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ME/CFS and the Magic of the Canine Factor

Discussion in 'Phoenix Rising Articles' started by Jody, Jul 16, 2014.

  1. Misfit Toy

    Misfit Toy Senior Member

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    I miss my dog. I loved this article. I could see it all, Jody. I live in an apt and couldn't have a dog. I also couldn't afford it if anything went wrong or it became ill. If I had a BF, or husband...I would get one in a New York minute!

    Thank you!
     
  2. Jody

    Jody Senior Member

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    Misfit Toy,

    I know, they can be a financial drain. Fortunately, our son is so grateful that we could take Cleo that he contributes to her food costs and if she needs a vet visit or something extra he will cover it because we couldn't do it.
     
  3. DeGenesis

    DeGenesis Senior Member

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    This article sparked my interest in a long-held love of Labrador Retrievers. I have ASD and am very lonely but I can take care of the dog for sure the best part is I just have to throw to give it exercise. Of course there are training and socializing classes and such but from what I've heard if you are lonely and want a companion you can't go wrong with a pooch.
     
    catly likes this.
  4. Jody

    Jody Senior Member

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    DeGenesis,

    I would have to agree, after my experience with Cleo, that a dog can be a wonderful friend who eases the loneliness.
     
  5. ~Tatty~

    ~Tatty~

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    I'm surrounded by my four dogs as I type. They all have to be touching me when they sleep, so I just use them as wrist rests when I'm on the laptop :D
     
    catly likes this.
  6. xxRinxx

    xxRinxx

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    My two toy aussies are everything to me<3 My boys keep me active as i can be,(I can't disappoint them by not playing fetch, their sad faces are heart breaking!). Frankly I don't think I could get through this without my dogs. They cuddle up against my legs or under my arms when I'm feeling cruddy and need a nap, they always know when I'm feeling bad, and they never fail to cheer me up when i feel down.
    When I'm feeling particularly spry I''ll volunteer at the local animal shelter and those dogs are always happy to have some one to pet and take them on walks, it really motivates me to get out on those days(even if my own dogs get /immensely/ jealous when I get home, hehe).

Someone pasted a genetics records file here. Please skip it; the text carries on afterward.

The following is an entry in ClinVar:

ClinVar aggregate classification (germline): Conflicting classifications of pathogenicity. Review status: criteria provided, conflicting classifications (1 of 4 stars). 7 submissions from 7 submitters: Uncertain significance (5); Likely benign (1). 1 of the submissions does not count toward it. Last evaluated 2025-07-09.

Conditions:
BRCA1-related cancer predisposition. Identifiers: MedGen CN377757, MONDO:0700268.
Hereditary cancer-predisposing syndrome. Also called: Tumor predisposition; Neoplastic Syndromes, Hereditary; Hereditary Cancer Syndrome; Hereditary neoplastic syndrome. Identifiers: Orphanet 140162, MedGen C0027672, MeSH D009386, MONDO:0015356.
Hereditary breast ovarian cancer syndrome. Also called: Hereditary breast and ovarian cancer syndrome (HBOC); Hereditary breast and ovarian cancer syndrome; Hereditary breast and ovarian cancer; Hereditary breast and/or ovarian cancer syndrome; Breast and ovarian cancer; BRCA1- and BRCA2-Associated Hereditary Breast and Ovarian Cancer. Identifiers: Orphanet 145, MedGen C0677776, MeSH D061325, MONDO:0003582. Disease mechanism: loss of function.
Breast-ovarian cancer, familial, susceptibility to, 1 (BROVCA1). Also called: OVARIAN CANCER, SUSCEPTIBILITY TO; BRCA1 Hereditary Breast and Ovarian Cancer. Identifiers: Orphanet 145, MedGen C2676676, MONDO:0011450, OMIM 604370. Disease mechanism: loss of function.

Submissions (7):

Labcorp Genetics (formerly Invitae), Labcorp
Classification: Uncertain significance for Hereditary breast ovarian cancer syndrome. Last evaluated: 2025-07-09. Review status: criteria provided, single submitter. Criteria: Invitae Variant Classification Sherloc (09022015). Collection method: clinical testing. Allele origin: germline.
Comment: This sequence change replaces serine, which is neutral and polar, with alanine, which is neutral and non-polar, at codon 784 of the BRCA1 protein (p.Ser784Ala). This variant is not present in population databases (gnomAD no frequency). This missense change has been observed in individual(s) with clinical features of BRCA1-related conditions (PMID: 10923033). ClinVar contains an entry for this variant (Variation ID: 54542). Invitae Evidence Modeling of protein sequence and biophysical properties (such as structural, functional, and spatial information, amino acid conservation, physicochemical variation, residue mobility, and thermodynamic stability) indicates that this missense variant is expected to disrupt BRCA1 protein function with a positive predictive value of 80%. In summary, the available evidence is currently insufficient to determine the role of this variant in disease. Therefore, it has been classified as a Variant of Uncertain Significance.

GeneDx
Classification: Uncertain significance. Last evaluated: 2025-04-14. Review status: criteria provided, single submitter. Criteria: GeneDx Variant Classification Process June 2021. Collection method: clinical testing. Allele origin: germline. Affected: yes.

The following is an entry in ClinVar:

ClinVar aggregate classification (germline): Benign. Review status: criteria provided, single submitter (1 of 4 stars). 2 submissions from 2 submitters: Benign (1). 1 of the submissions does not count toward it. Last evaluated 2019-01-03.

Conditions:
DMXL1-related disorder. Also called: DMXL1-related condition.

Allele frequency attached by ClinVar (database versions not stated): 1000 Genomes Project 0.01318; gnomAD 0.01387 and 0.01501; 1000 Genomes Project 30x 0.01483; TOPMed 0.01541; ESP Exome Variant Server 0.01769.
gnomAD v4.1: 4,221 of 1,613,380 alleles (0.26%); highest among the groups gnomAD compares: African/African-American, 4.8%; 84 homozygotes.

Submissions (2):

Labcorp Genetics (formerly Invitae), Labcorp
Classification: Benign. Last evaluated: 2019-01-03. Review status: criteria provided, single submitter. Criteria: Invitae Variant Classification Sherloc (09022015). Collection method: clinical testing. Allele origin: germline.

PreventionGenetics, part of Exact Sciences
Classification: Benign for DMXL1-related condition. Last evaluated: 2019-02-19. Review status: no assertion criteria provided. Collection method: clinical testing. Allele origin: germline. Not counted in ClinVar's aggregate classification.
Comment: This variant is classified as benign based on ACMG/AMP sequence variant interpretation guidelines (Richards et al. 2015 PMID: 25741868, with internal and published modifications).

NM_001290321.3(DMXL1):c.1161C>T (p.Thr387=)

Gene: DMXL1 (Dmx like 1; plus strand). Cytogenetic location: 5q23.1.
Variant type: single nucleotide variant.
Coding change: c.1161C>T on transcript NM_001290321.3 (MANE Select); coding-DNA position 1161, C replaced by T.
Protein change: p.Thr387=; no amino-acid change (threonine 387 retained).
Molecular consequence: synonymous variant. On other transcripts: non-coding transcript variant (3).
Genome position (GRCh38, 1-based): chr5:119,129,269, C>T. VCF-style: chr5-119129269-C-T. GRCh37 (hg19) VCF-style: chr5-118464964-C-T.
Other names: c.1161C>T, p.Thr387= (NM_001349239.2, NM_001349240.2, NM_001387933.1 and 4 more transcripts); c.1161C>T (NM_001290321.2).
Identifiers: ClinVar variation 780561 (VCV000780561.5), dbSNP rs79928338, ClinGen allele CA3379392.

AndyPandy likes this.
  7. Jody

    Jody Senior Member

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    Tatty,

    Sounds like it works just right for all parties concerned.:)
     
  8. Jody

    Jody Senior Member

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    xxRinxx,

    I know what you mean. There are plenty of days when I would never venture outside, but I don't want to disappoint the dog.:) And I know it's good for me since I am well enough for it and it doesn't make me crash anymore, to get outside and go for a walk. Cleo loves the park which is 10 min. away. I rarely feel like going there but I do it for her ... and always am glad I did it because it really is a beautiful little spot. So I owe that to her.:)
     
    xxRinxx likes this.
  9. liverock

    liverock Senior Member

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    Jody and AndyPandy like this.
  10. Jody

    Jody Senior Member

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    lol Omigosh, Liverock, this dog is great! I need one of those.:)

    I shared the video on my facebook:)
     
    liverock likes this.
  11. liverock

    liverock Senior Member

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    Wait for Son of Jesse, he can do all of that plus the ironing as well.:);)
     
  12. Jody

    Jody Senior Member

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    Son of Jesse does better than me.:)
     
  13. belize44

    belize44 Senior Member

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    My cat is so precious to me because I don't have to take her for walks. When I am doing worse than usual, she will come and lay close to me, purring and gazing at me in concern with those large, gorgeous green eyes. I got her from the pound when she was nine months old, and it's now been 9 years since I brought her into my life. She saves me from isolation while my husband is at work, and carries on conversations with me when I talk to her.
     
  14. Jody

    Jody Senior Member

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    Belize44,

    Sounds like a great comfort and great company. Cats can be very loving. Mine isn't:) but I have had other affectionate tabbies over the years.
     
    belize44 likes this.
  15. Goodness to M.E.

    Goodness to M.E.

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    Thank you so much Jody for sharing such a great story of enlightenment and joy.

    After a long time being bedridden and running out of options to have my dog walked by others, the option to re-home him was unbearable as he had sat by my the side all this time and I never felt alone or isolated. Atticus was my best loyal friend and a friend like this is difficult to find and keep when having M.E.